Incorporating Plants in the Existing Urban Fabric
The addition of plants within the urban fabric and built environment may perhaps raise the question of validity in terms of whether the project aims to simply provide a peaceful and calm public space that would double up as an air purification organism, or whether this would be just a way of camouflaging some very costly and profit-driven investments.
One might argue that in some cases, the trees and other plants would act purely as an aesthetic layer onto an environmentally inefficient and costly project, however there will be exceptions to this case.
Following up the argument of wealthy-driven design, London has approved towards building a quite controversial project proposal.
The Garden Bridge Project by Thomas Heatherwick promises to enrich the lives of Londoners through the addition of a suspended garden above the Thames in the form of a pedestrian bridge.
The green oasis is planned to be built in the major capital and it has received quite a varied pallet of responses. Truthfully so, it does deserve a thorough critical analysis because it implies an enormous financial investment without promising any major environmental improvement.
Considering all above arguments, one might argue that the Garden Bridge Project is perhaps a hypocritical attempt of biomimicry.
Not to consider the fact that it all floats on pillars above water, those plants cannot be of a great size and that they will also imply some unnatural manner of plantation in large vases, rather than creating an actual park or natural oasis.
The proposed pedestrian bridge project was promising “a morning commute through a peaceful garden,”  however the reality of the situation is that it would be too costly and that it would not have enough environmental impact on the city.
Therefore, since its cost of £60 million public funding plus more than double that amount of private funding , the current mayor suspended the construction of the bridge .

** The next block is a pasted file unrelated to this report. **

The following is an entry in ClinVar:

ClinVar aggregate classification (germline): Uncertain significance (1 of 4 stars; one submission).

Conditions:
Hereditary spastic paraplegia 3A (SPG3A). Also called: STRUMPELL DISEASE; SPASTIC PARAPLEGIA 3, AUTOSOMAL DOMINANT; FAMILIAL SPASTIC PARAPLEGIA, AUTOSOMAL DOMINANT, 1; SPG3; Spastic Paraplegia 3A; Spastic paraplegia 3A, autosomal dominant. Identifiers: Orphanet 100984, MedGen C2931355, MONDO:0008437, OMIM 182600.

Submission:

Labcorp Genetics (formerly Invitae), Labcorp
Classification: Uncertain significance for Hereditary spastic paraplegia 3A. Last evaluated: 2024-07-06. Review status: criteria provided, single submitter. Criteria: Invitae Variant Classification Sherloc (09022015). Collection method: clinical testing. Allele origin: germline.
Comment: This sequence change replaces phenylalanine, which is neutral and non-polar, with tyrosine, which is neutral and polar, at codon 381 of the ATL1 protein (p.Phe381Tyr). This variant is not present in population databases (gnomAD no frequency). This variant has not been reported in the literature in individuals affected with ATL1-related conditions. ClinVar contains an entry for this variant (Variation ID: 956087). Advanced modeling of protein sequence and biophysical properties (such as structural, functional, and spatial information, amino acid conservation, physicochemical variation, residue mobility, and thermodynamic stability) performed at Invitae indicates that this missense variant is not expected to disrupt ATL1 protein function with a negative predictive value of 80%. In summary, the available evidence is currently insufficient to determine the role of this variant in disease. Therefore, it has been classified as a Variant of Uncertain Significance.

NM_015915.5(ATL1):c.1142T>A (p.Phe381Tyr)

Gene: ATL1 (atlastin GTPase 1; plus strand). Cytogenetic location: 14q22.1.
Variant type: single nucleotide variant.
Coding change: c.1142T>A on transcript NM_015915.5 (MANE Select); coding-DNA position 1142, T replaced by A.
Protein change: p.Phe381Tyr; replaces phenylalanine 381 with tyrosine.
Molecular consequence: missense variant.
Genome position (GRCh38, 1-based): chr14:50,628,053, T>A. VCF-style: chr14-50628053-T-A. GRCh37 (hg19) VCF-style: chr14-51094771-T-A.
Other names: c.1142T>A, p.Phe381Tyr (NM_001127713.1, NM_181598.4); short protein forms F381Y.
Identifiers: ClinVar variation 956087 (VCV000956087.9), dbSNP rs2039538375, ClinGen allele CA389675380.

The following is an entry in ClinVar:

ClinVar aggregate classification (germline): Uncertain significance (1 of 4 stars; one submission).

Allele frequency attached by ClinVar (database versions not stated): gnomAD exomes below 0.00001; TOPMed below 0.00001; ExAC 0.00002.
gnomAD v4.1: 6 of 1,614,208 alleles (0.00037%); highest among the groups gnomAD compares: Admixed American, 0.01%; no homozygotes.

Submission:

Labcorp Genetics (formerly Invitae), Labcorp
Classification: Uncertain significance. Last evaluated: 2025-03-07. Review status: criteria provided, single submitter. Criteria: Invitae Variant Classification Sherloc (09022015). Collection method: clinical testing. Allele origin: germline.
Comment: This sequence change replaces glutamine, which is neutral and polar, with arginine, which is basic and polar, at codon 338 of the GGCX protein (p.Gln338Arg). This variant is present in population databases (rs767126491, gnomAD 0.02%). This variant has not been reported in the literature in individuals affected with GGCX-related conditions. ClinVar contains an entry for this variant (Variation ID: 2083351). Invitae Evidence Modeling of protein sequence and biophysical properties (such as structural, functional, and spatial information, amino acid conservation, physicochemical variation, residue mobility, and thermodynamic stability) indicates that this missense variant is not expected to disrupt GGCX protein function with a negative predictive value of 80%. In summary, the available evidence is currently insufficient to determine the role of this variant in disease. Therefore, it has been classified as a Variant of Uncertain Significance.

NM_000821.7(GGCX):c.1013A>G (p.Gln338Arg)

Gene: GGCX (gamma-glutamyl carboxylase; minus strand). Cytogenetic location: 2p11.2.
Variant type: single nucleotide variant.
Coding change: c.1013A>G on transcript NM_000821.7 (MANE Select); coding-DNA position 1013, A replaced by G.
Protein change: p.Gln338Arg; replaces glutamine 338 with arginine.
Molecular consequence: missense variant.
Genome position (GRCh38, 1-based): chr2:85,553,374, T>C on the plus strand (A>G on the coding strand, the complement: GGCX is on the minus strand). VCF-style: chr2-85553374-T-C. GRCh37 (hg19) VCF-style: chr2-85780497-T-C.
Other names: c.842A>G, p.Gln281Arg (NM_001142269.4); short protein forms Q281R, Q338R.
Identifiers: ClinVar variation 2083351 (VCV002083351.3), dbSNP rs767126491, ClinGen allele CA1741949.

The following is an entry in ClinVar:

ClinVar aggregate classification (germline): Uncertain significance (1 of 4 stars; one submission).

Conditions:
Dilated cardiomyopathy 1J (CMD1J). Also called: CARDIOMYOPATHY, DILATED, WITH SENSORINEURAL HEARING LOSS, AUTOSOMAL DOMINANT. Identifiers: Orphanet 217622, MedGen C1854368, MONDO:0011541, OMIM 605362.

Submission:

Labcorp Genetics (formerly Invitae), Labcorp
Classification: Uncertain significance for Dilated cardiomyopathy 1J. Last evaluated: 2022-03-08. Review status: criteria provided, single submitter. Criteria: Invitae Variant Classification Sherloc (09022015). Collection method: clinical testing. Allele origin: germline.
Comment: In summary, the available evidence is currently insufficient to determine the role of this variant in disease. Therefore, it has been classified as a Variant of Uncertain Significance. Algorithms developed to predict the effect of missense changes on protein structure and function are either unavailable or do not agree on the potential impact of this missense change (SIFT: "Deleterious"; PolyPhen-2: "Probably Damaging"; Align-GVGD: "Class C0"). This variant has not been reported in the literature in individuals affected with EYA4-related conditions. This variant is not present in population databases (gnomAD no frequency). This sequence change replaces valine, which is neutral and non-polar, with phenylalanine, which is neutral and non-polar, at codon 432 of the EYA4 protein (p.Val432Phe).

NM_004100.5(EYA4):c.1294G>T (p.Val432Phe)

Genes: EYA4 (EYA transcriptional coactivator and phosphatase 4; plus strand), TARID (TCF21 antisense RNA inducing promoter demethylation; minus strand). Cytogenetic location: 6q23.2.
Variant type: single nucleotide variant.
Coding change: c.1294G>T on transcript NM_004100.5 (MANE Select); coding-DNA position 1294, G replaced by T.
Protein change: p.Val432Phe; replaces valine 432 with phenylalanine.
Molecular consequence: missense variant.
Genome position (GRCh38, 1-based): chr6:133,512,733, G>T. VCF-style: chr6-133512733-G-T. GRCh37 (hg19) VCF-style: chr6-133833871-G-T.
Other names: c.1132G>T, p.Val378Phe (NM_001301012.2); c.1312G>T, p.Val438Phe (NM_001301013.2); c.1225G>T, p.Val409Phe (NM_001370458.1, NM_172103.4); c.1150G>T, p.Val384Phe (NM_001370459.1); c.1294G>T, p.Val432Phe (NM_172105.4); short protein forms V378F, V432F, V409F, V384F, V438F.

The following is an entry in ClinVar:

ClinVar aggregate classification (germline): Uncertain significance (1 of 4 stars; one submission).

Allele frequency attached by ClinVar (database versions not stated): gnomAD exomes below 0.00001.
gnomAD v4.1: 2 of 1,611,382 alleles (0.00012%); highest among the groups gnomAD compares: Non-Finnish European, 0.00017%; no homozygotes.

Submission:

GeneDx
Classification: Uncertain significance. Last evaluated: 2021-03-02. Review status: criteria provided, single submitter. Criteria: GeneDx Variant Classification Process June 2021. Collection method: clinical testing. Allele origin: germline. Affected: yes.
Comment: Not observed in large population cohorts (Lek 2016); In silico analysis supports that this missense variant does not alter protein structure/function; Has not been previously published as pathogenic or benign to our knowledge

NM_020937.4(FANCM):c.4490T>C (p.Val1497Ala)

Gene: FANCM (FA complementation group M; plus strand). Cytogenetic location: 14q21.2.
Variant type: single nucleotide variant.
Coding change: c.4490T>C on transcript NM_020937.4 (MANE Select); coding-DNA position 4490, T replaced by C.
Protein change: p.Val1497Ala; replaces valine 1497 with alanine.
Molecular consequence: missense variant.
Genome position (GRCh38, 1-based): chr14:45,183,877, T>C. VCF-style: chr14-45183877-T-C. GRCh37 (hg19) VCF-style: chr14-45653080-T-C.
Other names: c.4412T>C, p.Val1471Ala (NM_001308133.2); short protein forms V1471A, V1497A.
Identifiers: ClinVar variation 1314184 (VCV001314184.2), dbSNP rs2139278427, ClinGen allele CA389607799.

The ambition of this project may be considered perhaps a monetary exhaustion, however there are more efficient ways of incorporating greenery within the urban fabric. By simply creating ground level public parks that can be accessed by the whole community and use the local resources and adapt to local plants, the effect of these spaces would be as beneficial, or maybe even more beneficial as the floating garden proposed over the river Thames.
Perhaps a bold assumption, but one might argue that sometimes simple is more efficient and that by following what flows naturally within a set environment and connecting to the local natural habitat, is a much better way of using resources and creating an environmentally sustainable future.
Since a sustainable future does not rely only on one factor such as nature, we as humans, need to be analytical and selective with the solutions we propose for the future so that we provide both a sustainable natural future, but also a well-balanced and non-strenuous economical future.
This is a guest post written by Timea-Laura Tifan.
Timea is an architecture student with passion for the environment. You could say she is an ‘architect who gives a plant’. Throughout her studies, she incorporates nature within her design and strives for a sustainable built environment.
She is excited about nature inclusive architecture and in her free time she runs her own blog. With her roots being in beautiful Romania, she incorporates natural traditional design from home into sustainable solutions for dense urban fabrics.